Projects at Dynard postponed due to lack of state funds
New formula limits state construction funding for public schools in the state
St. Mary’s school staff are getting about $3 million less than requested in state funding for the school system’s fiscal 2020 state capital improvements plan.
School staff initially requested earlier this year $7.6 million in state funding for projects at six schools, but are now only expecting $4.7 million.
They have already decided to defer requesting state funding for the roof and heating ventilation and air-conditioning sys- temic renovations at Dynard Elementar y School.
Rita Weaver, school board member, said she was concerned about how state officials are changing the way capital projects are funded. She said she felt that because school staff stayed “on top of things” by keeping buildings in decent shape, it could hurt funding opportunities in the future because the system’s average is potentially lower than districts who recently completed larger construction projects.
“It’s not worked in our favor,” Weaver said.
Projects still scheduled to receive funding starting next fiscal year include roof, HVAC and sewer lift station projects at Park Hall Elementary School; moving a relocatable trailer classroom to Park Hall; roof, HVAC and emergency power projects at Hollywood Elementary School; a partial roof replacement at Great Mills High School; and a switch gear and HVAC projects at Green Holly Elementary.
Kim Howe, public schools’ director of capital planning, said at a Dec. 12 school board meeting that staff will not appeal for additional money because of “limits on potential additional funding and limits of locking in at fiscal 2020 costs.”
State funding will be based on a three year average instead of a two year average now, with St. Mary’s current average at $4.6 million, Howe said.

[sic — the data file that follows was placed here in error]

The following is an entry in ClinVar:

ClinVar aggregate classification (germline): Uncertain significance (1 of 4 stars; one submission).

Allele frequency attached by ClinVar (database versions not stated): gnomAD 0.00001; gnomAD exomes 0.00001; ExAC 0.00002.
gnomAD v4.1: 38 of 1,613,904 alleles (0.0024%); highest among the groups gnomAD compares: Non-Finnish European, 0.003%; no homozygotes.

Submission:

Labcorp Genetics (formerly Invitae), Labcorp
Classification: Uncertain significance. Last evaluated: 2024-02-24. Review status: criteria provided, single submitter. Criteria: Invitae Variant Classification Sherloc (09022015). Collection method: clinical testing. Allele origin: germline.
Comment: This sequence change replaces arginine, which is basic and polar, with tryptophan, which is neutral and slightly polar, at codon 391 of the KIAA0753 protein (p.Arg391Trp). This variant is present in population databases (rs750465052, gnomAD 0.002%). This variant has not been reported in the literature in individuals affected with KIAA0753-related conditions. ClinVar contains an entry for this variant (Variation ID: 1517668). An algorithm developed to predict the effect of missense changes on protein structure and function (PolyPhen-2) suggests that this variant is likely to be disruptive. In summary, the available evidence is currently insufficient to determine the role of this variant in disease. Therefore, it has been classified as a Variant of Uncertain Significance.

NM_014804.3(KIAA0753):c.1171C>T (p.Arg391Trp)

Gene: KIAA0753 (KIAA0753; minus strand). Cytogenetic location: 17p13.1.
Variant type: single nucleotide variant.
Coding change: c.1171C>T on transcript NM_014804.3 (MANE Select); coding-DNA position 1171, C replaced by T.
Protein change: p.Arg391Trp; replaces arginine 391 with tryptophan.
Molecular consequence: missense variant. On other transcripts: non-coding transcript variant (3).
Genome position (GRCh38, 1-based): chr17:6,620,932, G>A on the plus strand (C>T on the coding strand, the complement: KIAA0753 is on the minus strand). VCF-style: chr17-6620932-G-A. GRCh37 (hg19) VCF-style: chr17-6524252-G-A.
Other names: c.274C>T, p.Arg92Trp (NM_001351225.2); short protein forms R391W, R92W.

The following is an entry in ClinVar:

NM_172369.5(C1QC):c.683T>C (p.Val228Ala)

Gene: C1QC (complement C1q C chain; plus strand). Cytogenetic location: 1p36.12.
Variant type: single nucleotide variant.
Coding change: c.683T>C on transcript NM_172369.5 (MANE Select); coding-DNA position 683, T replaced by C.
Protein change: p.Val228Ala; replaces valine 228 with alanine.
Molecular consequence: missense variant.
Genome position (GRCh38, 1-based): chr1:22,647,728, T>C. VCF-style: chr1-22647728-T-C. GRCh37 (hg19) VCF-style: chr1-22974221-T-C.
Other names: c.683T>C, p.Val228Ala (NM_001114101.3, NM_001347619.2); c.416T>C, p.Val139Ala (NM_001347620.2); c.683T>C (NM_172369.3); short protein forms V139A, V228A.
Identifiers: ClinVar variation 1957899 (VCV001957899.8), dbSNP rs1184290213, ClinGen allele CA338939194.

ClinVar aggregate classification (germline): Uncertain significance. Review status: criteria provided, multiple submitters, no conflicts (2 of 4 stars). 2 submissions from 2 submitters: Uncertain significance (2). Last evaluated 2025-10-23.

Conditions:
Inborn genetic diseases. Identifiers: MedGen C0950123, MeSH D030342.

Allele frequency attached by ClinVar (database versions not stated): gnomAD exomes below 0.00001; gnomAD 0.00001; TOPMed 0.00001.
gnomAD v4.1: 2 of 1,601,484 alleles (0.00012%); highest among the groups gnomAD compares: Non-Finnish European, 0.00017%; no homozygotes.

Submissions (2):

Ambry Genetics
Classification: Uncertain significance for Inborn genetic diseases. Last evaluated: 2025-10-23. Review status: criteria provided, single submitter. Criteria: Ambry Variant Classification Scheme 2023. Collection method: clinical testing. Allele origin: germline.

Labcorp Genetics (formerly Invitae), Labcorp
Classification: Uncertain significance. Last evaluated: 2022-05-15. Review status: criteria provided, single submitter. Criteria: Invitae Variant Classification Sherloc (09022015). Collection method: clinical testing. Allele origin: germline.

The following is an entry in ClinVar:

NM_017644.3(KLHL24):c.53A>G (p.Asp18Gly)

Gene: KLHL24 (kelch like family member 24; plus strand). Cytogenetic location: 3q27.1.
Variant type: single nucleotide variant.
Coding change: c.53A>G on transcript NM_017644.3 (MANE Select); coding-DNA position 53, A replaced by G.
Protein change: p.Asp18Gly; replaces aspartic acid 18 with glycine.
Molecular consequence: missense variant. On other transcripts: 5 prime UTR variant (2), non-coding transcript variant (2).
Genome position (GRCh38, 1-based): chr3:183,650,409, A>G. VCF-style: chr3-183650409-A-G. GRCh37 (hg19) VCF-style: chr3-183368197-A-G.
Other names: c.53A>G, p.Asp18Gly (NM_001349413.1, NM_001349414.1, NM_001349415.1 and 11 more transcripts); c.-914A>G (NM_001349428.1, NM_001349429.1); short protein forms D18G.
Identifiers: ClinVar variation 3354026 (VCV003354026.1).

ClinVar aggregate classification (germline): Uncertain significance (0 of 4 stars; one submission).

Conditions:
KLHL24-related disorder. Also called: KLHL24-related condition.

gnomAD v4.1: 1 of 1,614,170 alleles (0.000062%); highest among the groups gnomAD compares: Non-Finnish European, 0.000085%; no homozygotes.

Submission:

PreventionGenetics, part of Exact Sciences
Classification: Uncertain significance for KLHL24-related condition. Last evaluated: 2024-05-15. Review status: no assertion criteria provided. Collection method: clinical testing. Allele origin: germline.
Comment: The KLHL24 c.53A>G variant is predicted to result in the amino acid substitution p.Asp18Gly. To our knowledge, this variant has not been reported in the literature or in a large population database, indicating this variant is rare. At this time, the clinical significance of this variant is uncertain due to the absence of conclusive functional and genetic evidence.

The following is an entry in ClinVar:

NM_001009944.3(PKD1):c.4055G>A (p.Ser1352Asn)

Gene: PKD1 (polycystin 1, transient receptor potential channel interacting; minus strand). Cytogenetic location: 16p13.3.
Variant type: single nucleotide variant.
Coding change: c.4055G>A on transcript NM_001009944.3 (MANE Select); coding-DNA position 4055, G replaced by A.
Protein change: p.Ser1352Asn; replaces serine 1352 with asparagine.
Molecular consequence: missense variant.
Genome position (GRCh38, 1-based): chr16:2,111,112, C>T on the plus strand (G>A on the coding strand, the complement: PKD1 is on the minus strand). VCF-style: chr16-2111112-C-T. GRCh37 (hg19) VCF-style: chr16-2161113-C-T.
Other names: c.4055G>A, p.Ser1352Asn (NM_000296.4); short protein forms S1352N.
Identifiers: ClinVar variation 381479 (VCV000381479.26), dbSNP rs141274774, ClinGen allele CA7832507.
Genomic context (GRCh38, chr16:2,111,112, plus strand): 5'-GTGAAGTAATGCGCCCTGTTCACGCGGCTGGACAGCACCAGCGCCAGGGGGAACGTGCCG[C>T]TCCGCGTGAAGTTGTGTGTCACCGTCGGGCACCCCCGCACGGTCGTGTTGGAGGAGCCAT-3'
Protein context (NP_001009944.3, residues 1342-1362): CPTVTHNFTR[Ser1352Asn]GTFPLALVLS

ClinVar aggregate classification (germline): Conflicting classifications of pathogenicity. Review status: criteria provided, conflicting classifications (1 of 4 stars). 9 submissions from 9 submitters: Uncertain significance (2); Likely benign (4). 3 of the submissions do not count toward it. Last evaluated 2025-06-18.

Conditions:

Howe said staff take pride in taking care of school sites. With a lack of state funding, she said maintaining the buildings will slow down and they will age more quickly.
Cathy Allen, school board vice chairwoman, said value engineering, or aiming to complete a project that has a low cost and a better value, is “just not the way to go.” She said one example of value engineering is the state of the current Hollywood Elementary roof. “We’re spending more in the long run,” she said.
Howe said capacity projects, like a new elementary school off of Route 5 south of Great Mills Road, an addition to Lettie Marshall Dent Elementary and a new secondary school have all been moved out of immediate budget plans based on current and projected enrollment trends.
Funding that would have been used for the design portions of those capacity projects is now “to be utilized to address life-cycle replacement and deferred maintenance projects,” Howe said.
Projects that are on the horizon include modernizing the inside of Mechanicsville Elementary, another partial roof replacement at Great Mills High School, new football stadium lights at Leonardtown High, new audio equipment at all three high school football stadiums and paving at a variety of schools.